The Israelites that took after the evil of Hophni and Phinehas knew that what they were indulging in was against the laws of God. The fact that leaders chose to run afoul of God’s law does not mean the Church at large will be excused for running afoul of it. Our consciences do not excuse us when we indulge in wrong things, they accuse us and we know. Most of the time when we claim men are ‘judging’ us, our consciences have actually judged us first. Whatever we hear that sounds like ‘judgment’ is simply an echo of what our hearts already told us. When we do wrong, we are wrong and being God’s people does not make that right! If God’s word points it to us, it’s not judging us but rather telling us to repent so we do not come to judgment. 1 John 3:20-21 says for if our heart condemn us, God is greater than our heart, and knows all things. Beloved, if our heart condemn us not, then have we confidence toward God. In other words, if our hearts condemn us for running afoul of God’s word, we should not be under the illusion that we are not wrong before God and should immediately correct our ways so as to stay in fellowship with Him. Otherwise, there sure will be consequences if we persist, whether or not our leaders are indulging in the same wrongs or not.
There is no way the wrong doings of leaders in the Church would not affect the whole Church. Firstly it emboldens believers to do the same wrongs the leaders are caught in. This is natural, it happened in Israel during Eli’s time and would happen now if permitted. Secondly when God’s glory and power is withdrawn/suspended, it does not only affect the leaders, it affects the entire Church. What can believers do, you may ask? There is a lot believers can do. God’s expectation is that believers should stick to His word and continue in it and He has made this easy in the New Testament, each believer is in dwelt by the Holy Spirit. You can chose to be obedient to the word of God irrespective of what others do. Not only this, the believer should also promote obedience to God’s word by living it and not failing to preach/teach it whenever there is the opportunity. Even when other believers who would rather follow the lusts of their flesh say you are ‘judging’ them, you do not stop doing and saying the right things because you owe it to God as a duty. Lastly, believers should pray for the Church always, that the will of God be done among leadership and the entire body of Christ.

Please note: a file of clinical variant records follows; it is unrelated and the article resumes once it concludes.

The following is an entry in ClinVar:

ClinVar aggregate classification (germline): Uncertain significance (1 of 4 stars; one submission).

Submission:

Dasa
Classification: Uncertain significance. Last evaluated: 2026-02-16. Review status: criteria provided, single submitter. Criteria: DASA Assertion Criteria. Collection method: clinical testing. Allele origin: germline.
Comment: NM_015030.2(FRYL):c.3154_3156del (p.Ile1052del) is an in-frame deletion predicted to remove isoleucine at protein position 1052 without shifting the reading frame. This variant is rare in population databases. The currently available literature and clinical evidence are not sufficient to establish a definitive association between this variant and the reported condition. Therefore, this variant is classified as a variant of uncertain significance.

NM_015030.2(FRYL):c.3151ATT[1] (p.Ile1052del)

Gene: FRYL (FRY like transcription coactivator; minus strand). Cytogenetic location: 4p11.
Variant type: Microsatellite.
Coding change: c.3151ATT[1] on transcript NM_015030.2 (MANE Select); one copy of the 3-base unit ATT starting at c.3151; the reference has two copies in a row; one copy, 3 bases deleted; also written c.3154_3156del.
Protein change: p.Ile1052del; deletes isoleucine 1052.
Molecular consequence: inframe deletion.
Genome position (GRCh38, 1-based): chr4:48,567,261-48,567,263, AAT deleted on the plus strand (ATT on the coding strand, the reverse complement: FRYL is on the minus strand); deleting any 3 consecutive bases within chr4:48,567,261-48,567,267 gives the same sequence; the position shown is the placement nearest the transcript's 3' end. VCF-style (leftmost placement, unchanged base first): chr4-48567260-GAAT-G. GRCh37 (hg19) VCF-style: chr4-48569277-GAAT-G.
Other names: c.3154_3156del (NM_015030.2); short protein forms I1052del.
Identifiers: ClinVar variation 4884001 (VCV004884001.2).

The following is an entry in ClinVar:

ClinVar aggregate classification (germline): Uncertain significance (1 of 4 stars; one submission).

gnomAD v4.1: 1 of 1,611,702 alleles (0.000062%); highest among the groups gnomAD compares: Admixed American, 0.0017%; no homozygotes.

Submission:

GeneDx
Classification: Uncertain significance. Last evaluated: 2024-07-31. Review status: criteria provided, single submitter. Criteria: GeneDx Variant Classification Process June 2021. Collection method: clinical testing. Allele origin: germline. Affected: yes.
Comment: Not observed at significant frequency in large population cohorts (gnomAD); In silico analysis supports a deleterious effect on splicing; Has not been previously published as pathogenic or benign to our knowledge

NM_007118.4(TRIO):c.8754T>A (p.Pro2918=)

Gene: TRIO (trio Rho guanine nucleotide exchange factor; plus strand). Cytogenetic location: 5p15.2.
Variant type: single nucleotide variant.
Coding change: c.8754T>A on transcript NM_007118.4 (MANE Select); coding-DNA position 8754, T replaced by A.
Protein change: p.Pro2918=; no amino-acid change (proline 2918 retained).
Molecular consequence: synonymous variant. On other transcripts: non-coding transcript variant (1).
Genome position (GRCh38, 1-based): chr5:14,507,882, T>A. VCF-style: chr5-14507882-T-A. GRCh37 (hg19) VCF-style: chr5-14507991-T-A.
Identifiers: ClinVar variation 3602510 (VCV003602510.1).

It is God’s will that leaders obey and promote His word for the people to follow. It is the believer’s duty therefore to ask God to do whatever is necessary to ensure that both leadership and the entire Church are doing what God expects of them. This is important because except it is so, God’s judgment comes and it affects everyone. We know that God is just, He will not allow the righteous to be destroyed with the wicked (Genesis 18:23) but of what benefit will it be if you are the only believer following God’s word? The entire body will be weak and because you are in that body, you will end up being affected by the weakness of others also. You only need to look around you today to see this playing out.
Samuel followed God after Eli passed but this did not take away from the fact that the Ark of the Covenant was taken away from Israel for a period and everybody missed out on the benefits of its presence. The responsibility of seeking God to ensure that His glory is restored rests on all believers and it is very expedient in the days in which we live when the Church is the weakest it has been in decades (and this is not negative confession, it is as bad as when apostle Paul referred to believers in Galatia as having been bewitched – Galatians 3:1). The crises and the scandals that riddle the Church today speaks for itself, the waning impact of the Church on the society as shown by prevalent unrighteousness that is also impacting the Church speaks too.
There is a wake-up call to all believers at this time. I dare say that believers that got born again in the millennia hardly know the Church in great glory. A lot is happening within it which ought not to be and a lot is not happening which ought to be. God’s power and glory that should be strongly manifested in her is not as is supposed to. If we will take up the challenge in our own personal lives, return to the straight and narrow way of God’s word and prayers for God’s will to be done and His glory returned in its fullness, God will hear and He knows exactly what to do. He waits on us to make adjustments and to pray, will you?
Meditate upon these things; give thyself wholly to them; that thy profiting may appear to all (1 Timothy 4:15).
Gboyega Omolayo is a writer and minister in Church@Allen, Allen, Texas. You can read more from him at: http://truthfoundations.blogspot.com.